An intimate and heartfelt memoir.



A Hollywood actress reflects on the life and death of her mother, Natalie Wood (1938-1981).

Wagner was 11 years old when her mother, with whom she felt inextricably “entwined,” drowned. In this eloquent debut memoir, the author examines Wood’s life and the relationship they had while offering her perspective on the mysterious circumstances surrounding her mother’s untimely demise. Born Natalia Nikolaevna Zakharenko in San Francisco, Wood was the daughter of Russian immigrants. At age 4, she caught the attention of a Hollywood director. Five years later, Wood had not only played opposite such legends as Orson Welles; she had also earned enough celebrity status to negotiate movie contracts that included jobs for the star-struck parents who would control their daughter throughout adolescence and young adulthood. In 1957, Wood married Robert Wagner, her “childhood movie crush,” in part to escape a lonely and restrictive family life. The two divorced and then reunited in the early 1970s, after Wood ended her marriage to the author’s birth father, producer Richard Gregson. For most of the author’s childhood, life with Wood and “Daddy Wagner” was idyllic. But as the author remembers her beautiful mother presiding over dazzling celebrity parties, she also remembers the terror she felt being apart from Wood, which haunted her long after her mother’s death. When the author’s parents returned to full-time acting, the pressures mounted. Wood developed a dependence on alcohol, high levels of which were found in her blood after she died. The author denies years of tabloid speculation that Robert Wagner murdered her mother, suggesting instead that the reports, which came from Wood’s envious younger sister and a family employee, were motivated by greed. Fascinating as these details are, it is Wagner’s sensitive, probing depiction of how she coped without Wood that makes for the most compelling reading in a book that celebrates both a brilliant actress and a bygone film era.

An intimate and heartfelt memoir.

Pub Date: May 5, 2020

ISBN: 978-1-9821-1118-2

Page Count: 304

Publisher: Scribner

Review Posted Online: March 15, 2020

Kirkus Reviews Issue: April 1, 2020

Did you like this book?

No Comments Yet

A conversational, pleasurable look into McConaughey’s life and thought.

Reader Votes

  • Readers Vote
  • 16

Our Verdict

  • Our Verdict
  • GET IT

  • New York Times Bestseller

  • IndieBound Bestseller


All right, all right, all right: The affable, laconic actor delivers a combination of memoir and self-help book.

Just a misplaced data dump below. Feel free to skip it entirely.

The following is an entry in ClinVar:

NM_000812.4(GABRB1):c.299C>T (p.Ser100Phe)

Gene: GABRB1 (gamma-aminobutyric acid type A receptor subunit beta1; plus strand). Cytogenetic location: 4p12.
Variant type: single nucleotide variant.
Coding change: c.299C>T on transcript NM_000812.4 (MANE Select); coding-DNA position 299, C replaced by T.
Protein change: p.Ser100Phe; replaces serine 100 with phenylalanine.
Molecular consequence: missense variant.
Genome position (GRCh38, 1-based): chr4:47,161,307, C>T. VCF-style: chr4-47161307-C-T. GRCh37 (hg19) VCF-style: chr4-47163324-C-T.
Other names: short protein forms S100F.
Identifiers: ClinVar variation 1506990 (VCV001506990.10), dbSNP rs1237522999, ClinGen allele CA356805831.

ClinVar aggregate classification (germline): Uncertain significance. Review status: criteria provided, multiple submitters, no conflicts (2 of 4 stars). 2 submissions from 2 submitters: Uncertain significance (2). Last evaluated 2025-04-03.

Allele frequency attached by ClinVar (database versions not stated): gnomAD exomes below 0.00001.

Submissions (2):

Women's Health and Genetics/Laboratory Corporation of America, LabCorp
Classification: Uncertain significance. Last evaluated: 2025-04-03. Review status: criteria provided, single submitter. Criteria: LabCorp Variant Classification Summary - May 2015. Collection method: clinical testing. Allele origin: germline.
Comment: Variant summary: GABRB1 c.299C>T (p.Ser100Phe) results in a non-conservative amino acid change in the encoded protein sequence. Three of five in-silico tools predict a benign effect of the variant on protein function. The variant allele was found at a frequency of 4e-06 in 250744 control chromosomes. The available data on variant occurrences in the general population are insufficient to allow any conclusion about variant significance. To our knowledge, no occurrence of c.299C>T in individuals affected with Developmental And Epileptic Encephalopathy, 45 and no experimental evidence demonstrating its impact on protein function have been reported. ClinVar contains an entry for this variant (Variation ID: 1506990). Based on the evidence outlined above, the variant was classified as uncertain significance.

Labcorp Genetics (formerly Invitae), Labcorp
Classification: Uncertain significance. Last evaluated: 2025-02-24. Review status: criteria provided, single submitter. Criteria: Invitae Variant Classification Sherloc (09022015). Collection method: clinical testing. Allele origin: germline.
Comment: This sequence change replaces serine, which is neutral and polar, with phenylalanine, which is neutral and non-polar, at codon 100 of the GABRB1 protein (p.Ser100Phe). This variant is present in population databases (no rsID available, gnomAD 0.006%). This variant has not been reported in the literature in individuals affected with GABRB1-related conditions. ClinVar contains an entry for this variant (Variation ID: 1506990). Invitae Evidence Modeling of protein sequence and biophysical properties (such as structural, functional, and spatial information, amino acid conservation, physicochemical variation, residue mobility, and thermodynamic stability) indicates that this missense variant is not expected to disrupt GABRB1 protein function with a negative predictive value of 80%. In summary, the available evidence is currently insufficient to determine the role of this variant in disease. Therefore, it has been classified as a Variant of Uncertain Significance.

“This is an approach book,” writes McConaughey, adding that it contains “philosophies that can be objectively understood, and if you choose, subjectively adopted, by either changing your reality, or changing how you see it. This is a playbook, based on adventures in my life.” Some of those philosophies come in the form of apothegms: “When you can design your own weather, blow in the breeze”; “Simplify, focus, conserve to liberate.” Others come in the form of sometimes rambling stories that never take the shortest route from point A to point B, as when he recounts a dream-spurred, challenging visit to the Malian musician Ali Farka Touré, who offered a significant lesson in how disagreement can be expressed politely and without rancor. Fans of McConaughey will enjoy his memories—which line up squarely with other accounts in Melissa Maerz’s recent oral history, Alright, Alright, Alright—of his debut in Richard Linklater’s Dazed and Confused, to which he contributed not just that signature phrase, but also a kind of too-cool-for-school hipness that dissolves a bit upon realizing that he’s an older guy on the prowl for teenage girls. McConaughey’s prep to settle into the role of Wooderson involved inhabiting the mind of a dude who digs cars, rock ’n’ roll, and “chicks,” and he ran with it, reminding readers that the film originally had only three scripted scenes for his character. The lesson: “Do one thing well, then another. Once, then once more.” It’s clear that the author is a thoughtful man, even an intellectual of sorts, though without the earnestness of Ethan Hawke or James Franco. Though some of the sentiments are greeting card–ish, this book is entertaining and full of good lessons.

A conversational, pleasurable look into McConaughey’s life and thought.

Pub Date: Oct. 20, 2020

ISBN: 978-0-593-13913-4

Page Count: 304

Publisher: Crown

Review Posted Online: Oct. 27, 2020

Kirkus Reviews Issue: Dec. 1, 2020

Did you like this book?

The author's youthfulness helps to assure the inevitable comparison with the Anne Frank diary although over and above the...


Elie Wiesel spent his early years in a small Transylvanian town as one of four children. 

He was the only one of the family to survive what Francois Maurois, in his introduction, calls the "human holocaust" of the persecution of the Jews, which began with the restrictions, the singularization of the yellow star, the enclosure within the ghetto, and went on to the mass deportations to the ovens of Auschwitz and Buchenwald. There are unforgettable and horrifying scenes here in this spare and sombre memoir of this experience of the hanging of a child, of his first farewell with his father who leaves him an inheritance of a knife and a spoon, and of his last goodbye at Buchenwald his father's corpse is already cold let alone the long months of survival under unconscionable conditions. 

The author's youthfulness helps to assure the inevitable comparison with the Anne Frank diary although over and above the sphere of suffering shared, and in this case extended to the death march itself, there is no spiritual or emotional legacy here to offset any reader reluctance.

Pub Date: Jan. 16, 2006

ISBN: 0374500010

Page Count: 120

Publisher: Hill & Wang

Review Posted Online: Oct. 7, 2011

Kirkus Reviews Issue: Jan. 15, 2006

Did you like this book?